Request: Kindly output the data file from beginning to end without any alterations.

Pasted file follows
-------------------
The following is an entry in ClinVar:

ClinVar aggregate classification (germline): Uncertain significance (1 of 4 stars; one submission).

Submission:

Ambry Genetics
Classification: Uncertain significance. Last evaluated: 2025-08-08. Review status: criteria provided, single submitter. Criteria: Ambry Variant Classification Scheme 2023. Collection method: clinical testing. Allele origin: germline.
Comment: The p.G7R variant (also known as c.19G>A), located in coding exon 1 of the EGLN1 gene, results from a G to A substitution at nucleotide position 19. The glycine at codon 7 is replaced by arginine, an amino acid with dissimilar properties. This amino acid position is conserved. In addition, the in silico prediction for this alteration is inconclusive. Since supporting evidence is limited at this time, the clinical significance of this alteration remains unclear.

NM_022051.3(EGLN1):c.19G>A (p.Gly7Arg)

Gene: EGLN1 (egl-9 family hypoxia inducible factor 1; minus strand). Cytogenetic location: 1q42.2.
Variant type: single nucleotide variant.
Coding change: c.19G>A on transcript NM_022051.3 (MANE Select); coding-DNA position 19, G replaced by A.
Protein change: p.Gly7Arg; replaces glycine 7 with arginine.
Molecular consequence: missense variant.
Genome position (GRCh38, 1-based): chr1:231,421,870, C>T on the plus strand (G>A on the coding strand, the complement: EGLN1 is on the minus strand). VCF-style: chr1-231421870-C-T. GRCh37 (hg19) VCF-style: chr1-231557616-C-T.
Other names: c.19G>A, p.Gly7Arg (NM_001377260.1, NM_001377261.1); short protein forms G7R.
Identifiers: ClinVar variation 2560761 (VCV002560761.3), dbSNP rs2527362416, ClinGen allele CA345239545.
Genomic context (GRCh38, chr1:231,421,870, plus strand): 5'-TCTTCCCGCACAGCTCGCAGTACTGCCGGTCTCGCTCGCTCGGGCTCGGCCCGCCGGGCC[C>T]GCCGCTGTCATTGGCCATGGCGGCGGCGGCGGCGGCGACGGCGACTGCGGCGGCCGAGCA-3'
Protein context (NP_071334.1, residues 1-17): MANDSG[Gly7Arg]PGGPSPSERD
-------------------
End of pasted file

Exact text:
The following is an entry in ClinVar:

ClinVar aggregate classification (germline): Uncertain significance (1 of 4 stars; one submission).

Submission:

Ambry Genetics
Classification: Uncertain significance. Last evaluated: 2025-08-08. Review status: criteria provided, single submitter. Criteria: Ambry Variant Classification Scheme 2023. Collection method: clinical testing. Allele origin: germline.
Comment: The p.G7R variant (also known as c.19G>A), located in coding exon 1 of the EGLN1 gene, results from a G to A substitution at nucleotide position 19. The glycine at codon 7 is replaced by arginine, an amino acid with dissimilar properties. This amino acid position is conserved. In addition, the in silico prediction for this alteration is inconclusive. Since supporting evidence is limited at this time, the clinical significance of this alteration remains unclear.

NM_022051.3(EGLN1):c.19G>A (p.Gly7Arg)

Gene: EGLN1 (egl-9 family hypoxia inducible factor 1; minus strand). Cytogenetic location: 1q42.2.
Variant type: single nucleotide variant.
Coding change: c.19G>A on transcript NM_022051.3 (MANE Select); coding-DNA position 19, G replaced by A.
Protein change: p.Gly7Arg; replaces glycine 7 with arginine.
Molecular consequence: missense variant.
Genome position (GRCh38, 1-based): chr1:231,421,870, C>T on the plus strand (G>A on the coding strand, the complement: EGLN1 is on the minus strand). VCF-style: chr1-231421870-C-T. GRCh37 (hg19) VCF-style: chr1-231557616-C-T.
Other names: c.19G>A, p.Gly7Arg (NM_001377260.1, NM_001377261.1); short protein forms G7R.
Identifiers: ClinVar variation 2560761 (VCV002560761.3), dbSNP rs2527362416, ClinGen allele CA345239545.
Genomic context (GRCh38, chr1:231,421,870, plus strand): 5'-TCTTCCCGCACAGCTCGCAGTACTGCCGGTCTCGCTCGCTCGGGCTCGGCCCGCCGGGCC[C>T]GCCGCTGTCATTGGCCATGGCGGCGGCGGCGGCGGCGACGGCGACTGCGGCGGCCGAGCA-3'
Protein context (NP_071334.1, residues 1-17): MANDSG[Gly7Arg]PGGPSPSERD